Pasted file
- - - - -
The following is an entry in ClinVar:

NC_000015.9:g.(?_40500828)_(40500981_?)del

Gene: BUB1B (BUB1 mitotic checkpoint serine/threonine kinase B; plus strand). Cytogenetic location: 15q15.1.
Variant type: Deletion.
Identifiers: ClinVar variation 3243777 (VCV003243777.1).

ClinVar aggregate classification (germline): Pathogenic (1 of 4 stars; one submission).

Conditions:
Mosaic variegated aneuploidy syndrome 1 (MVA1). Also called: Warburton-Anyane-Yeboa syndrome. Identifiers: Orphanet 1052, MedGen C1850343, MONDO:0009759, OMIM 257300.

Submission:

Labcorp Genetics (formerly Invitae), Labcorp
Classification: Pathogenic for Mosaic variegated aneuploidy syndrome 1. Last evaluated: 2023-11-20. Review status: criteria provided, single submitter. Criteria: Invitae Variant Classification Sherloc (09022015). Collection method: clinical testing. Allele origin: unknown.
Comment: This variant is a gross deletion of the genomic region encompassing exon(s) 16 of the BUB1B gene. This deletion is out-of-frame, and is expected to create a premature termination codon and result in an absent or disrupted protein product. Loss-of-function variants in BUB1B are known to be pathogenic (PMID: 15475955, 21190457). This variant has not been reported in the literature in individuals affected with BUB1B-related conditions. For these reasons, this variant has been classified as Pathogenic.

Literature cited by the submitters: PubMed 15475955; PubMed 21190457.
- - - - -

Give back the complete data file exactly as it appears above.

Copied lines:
The following is an entry in ClinVar:

NC_000015.9:g.(?_40500828)_(40500981_?)del

Gene: BUB1B (BUB1 mitotic checkpoint serine/threonine kinase B; plus strand). Cytogenetic location: 15q15.1.
Variant type: Deletion.
Identifiers: ClinVar variation 3243777 (VCV003243777.1).

ClinVar aggregate classification (germline): Pathogenic (1 of 4 stars; one submission).

Conditions:
Mosaic variegated aneuploidy syndrome 1 (MVA1). Also called: Warburton-Anyane-Yeboa syndrome. Identifiers: Orphanet 1052, MedGen C1850343, MONDO:0009759, OMIM 257300.

Submission:

Labcorp Genetics (formerly Invitae), Labcorp
Classification: Pathogenic for Mosaic variegated aneuploidy syndrome 1. Last evaluated: 2023-11-20. Review status: criteria provided, single submitter. Criteria: Invitae Variant Classification Sherloc (09022015). Collection method: clinical testing. Allele origin: unknown.
Comment: This variant is a gross deletion of the genomic region encompassing exon(s) 16 of the BUB1B gene. This deletion is out-of-frame, and is expected to create a premature termination codon and result in an absent or disrupted protein product. Loss-of-function variants in BUB1B are known to be pathogenic (PMID: 15475955, 21190457). This variant has not been reported in the literature in individuals affected with BUB1B-related conditions. For these reasons, this variant has been classified as Pathogenic.

Literature cited by the submitters: PubMed 15475955; PubMed 21190457.